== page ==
Extreme Metal Leadership – a radical way forward? *Warning contains swearing

“Extreme metal is a loosely defined umbrella term for a number of related heavy metal music sub genres that have developed since the early 1980s. The term usually refers to a more abrasive, harsher, underground, non-commercialized style or sound nearly always associated with genres like thrash metal, black metal, death metal, doom metal and sometimes speed metal.” Wikipedia.

A more abrasive, harsher, underground, non-commercialized style

That sounds kind of exciting, doesn’t it? How can senior leadership be like this? Surely with Local Authorities, Ofsted and DfE producing guidance, documentation and legislation quicker than school communications can come through, and certainly quicker than senior leadership can read, act or forward them, then a more non-commercialised form of leadership would be welcome?

How can this happen? I don’t think this blog post will provide answers. Maybe just suggestions. Is it okay to throw caution to the wind at times and just suggest some crazy shit?

More abrasive
Abrasive, by definition, means coarse and rough. Leadership within an educational setting requires you to polish these skills, to make the ‘abrasive’ messages you need to deliver smoother so they don’t rough people up. But a few grazes never did us any harm as children when we fell off our skateboards. So why do we feel the need to sand everything down and make things smoother and easier for others? Surely by being abrasive we would see teacher’s true mettle, what really lies under their skin. There is nowhere to hide when blood is pouring out the gash in your knee and someone picks the gravel out the wound. Why do we protect adults in the workplace from this?

Tell people to just fuck off. So many people who don’t work in schools offer this as an acceptable way of dealing with people who are being difficult, burdensome, or obtrusive. It is generally frowned upon in schools, understandably the language around children is inappropriate, but the sentiment sticks. Why not tell people to fuck off? If they are wasting your time then tell them to fuck off. If they are asking stupid questions that you have already answered, tell them to fuck off. If they are teaching you to suck eggs, tell them to fuck off. It’s quite a simple tool really, although probably best if substituted for school-friendly language. Alternatively, decide what is really important and use a scale such as the following, which may be adapted according to your own pedagogy, beliefs or preferences:

Will it impact the social or emotional well being of the children in my school?
Will it impact academic progress?
Will it improve teaching?
Will it help teachers in a positive way?
Is it worth the money required?

The closer you get to the bottom, the louder the ‘FUCK OFF’.

This part suggests that the music is far away from mainstream ideas and trends, perhaps so extreme in its ideals, language, content, that it is shunned by conventional life. Is this a combination of the two previous approaches? Perhaps. But how far from the mainstream are we, as leaders, prepared to go? Are we prepared to lead a school in a way so different to ‘conventional life’, and whose ‘conventional life’ are we measuring this by? The same one as Mr Gove? But what if our leadership could be something entirely new, something entirely novel and ground breaking? The magnitude of impact we could have on our schools could be vast as we follow our own path, not just through, but perhaps underneath the murky waters of educational policy and the well trodden path of education practice.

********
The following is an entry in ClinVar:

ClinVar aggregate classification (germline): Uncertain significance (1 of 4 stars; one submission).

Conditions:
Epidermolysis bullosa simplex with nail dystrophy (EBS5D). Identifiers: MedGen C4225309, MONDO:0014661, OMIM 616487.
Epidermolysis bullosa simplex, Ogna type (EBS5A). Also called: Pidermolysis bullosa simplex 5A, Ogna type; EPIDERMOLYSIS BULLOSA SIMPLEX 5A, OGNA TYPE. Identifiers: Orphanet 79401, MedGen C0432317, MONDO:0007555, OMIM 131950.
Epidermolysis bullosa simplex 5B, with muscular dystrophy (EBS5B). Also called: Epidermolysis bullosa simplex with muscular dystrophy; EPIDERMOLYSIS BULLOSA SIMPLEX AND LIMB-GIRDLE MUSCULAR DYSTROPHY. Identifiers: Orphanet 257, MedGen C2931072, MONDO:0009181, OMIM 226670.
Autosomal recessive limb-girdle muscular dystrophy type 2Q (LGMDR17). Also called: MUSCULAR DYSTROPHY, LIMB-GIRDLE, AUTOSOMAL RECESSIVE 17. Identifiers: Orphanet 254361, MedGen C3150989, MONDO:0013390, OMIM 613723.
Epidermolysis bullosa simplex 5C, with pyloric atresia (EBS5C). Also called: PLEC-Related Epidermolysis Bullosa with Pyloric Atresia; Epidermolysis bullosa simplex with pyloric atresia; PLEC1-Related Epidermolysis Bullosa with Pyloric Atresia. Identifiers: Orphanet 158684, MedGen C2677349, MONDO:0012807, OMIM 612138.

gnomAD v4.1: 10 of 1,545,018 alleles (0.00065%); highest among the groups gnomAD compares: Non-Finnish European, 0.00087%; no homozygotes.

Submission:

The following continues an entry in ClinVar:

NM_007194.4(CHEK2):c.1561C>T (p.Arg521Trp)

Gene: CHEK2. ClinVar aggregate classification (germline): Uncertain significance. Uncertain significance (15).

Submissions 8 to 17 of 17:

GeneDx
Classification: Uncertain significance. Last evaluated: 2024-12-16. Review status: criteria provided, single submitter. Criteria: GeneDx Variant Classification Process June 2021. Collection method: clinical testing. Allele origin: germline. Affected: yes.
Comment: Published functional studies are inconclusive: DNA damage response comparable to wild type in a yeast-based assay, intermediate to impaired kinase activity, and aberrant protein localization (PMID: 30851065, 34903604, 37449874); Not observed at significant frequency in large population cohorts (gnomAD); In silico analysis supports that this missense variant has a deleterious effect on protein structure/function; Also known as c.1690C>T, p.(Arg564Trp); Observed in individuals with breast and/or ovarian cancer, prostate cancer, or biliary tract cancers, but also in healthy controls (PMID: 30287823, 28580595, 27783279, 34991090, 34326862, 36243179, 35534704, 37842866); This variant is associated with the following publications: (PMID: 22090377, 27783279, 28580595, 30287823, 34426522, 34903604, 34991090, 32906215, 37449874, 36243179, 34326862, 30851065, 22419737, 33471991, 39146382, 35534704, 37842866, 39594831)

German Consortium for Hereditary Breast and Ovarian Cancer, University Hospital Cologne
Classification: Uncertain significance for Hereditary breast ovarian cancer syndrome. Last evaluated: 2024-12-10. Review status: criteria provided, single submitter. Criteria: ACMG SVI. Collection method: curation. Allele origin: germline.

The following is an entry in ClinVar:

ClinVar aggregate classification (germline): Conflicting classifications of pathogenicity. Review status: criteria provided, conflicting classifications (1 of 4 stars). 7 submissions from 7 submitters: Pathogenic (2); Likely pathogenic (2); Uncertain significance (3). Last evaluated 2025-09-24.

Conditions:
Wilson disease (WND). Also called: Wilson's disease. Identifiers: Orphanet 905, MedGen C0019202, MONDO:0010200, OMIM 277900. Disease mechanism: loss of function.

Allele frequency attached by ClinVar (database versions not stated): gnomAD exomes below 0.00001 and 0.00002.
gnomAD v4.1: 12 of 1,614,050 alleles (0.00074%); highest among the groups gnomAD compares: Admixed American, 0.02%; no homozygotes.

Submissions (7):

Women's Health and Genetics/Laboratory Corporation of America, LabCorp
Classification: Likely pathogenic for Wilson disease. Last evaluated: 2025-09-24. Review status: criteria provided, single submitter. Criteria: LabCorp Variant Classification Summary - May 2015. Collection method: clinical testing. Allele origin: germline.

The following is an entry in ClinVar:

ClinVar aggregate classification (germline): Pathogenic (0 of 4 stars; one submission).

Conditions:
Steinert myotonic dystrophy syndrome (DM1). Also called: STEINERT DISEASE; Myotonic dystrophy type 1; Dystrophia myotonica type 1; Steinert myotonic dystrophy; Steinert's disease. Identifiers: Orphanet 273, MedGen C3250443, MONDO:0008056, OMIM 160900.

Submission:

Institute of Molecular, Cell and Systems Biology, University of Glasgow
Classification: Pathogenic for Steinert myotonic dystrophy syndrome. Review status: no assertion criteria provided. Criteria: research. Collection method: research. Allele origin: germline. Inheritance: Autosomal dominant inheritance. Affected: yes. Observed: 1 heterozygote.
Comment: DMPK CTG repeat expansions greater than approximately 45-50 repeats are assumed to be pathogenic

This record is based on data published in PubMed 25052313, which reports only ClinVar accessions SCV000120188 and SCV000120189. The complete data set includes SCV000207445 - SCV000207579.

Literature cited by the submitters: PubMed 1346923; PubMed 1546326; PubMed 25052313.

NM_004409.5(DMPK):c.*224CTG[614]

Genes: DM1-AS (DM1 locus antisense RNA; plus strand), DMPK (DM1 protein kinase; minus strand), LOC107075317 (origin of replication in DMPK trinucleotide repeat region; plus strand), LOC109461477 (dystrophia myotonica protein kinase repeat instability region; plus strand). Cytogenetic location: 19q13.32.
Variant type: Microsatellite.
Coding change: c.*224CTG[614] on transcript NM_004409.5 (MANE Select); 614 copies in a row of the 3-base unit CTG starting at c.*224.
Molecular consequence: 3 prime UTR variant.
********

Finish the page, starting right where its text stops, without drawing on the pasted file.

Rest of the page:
This would be amazing. None of those persistent fliers in the pigeon hole, in the email inbox, on the desk about the next fantastic course available, or key note speaker, or research, or lecture, or workshop. It’s always the same turd polished in a different way. The messages are always the same, but someone else has dressed it up and produced shiny resources to sell it. It’s still crap. And if it’s not crap then it’s not new. Non commercialised leadership would be organic. It would come from in house beliefs, pedagogy and vision and it would always, always, keep the children in that school and community at it’s centre. How can one person provide resources and courses that are going to help every child in the country? No contextualisation there at all. Bollocks and commercialised.

A more abrasive, harsher, underground, non-commercialized style
So, as promised, no answers here. But maybe, just maybe, an essence of how leadership could be. As leaders we know we have to be brave, only making safe decisions doesn’t help anyone, but how extreme do we let ourselves get? And actually, by not being more abrasive, harsher, underground and non-commercialised, are we really modelling the learning characteristics we want to see in our learners and our staff, and perhaps more importantly, are we modelling the way to be brave, bold and how to be a true leader?

So perhaps I’ll leave it with you – how could you realistically try to demonstrate a more abrasive, harsher, underground, non-commercialized style within your own practice, and how can you deliver this alongside what you already do? Tell people the cold, hard truth more often, but then know that you have put the proper support in place following that conversation? Have a list of priorities and make sure you stick to it? Take what is truly necessary, or you fully believe in from policy and bend the rules, go underground, with the rest? Seek out the support, CPD and advice you know your school really needs, and encourage staff and subject coordinators to do the same, and not be dazzled by the latest trend or resource. Either way, dynamic, heavy metal leadership will forge its own path to ensure the best for everyone in its school.

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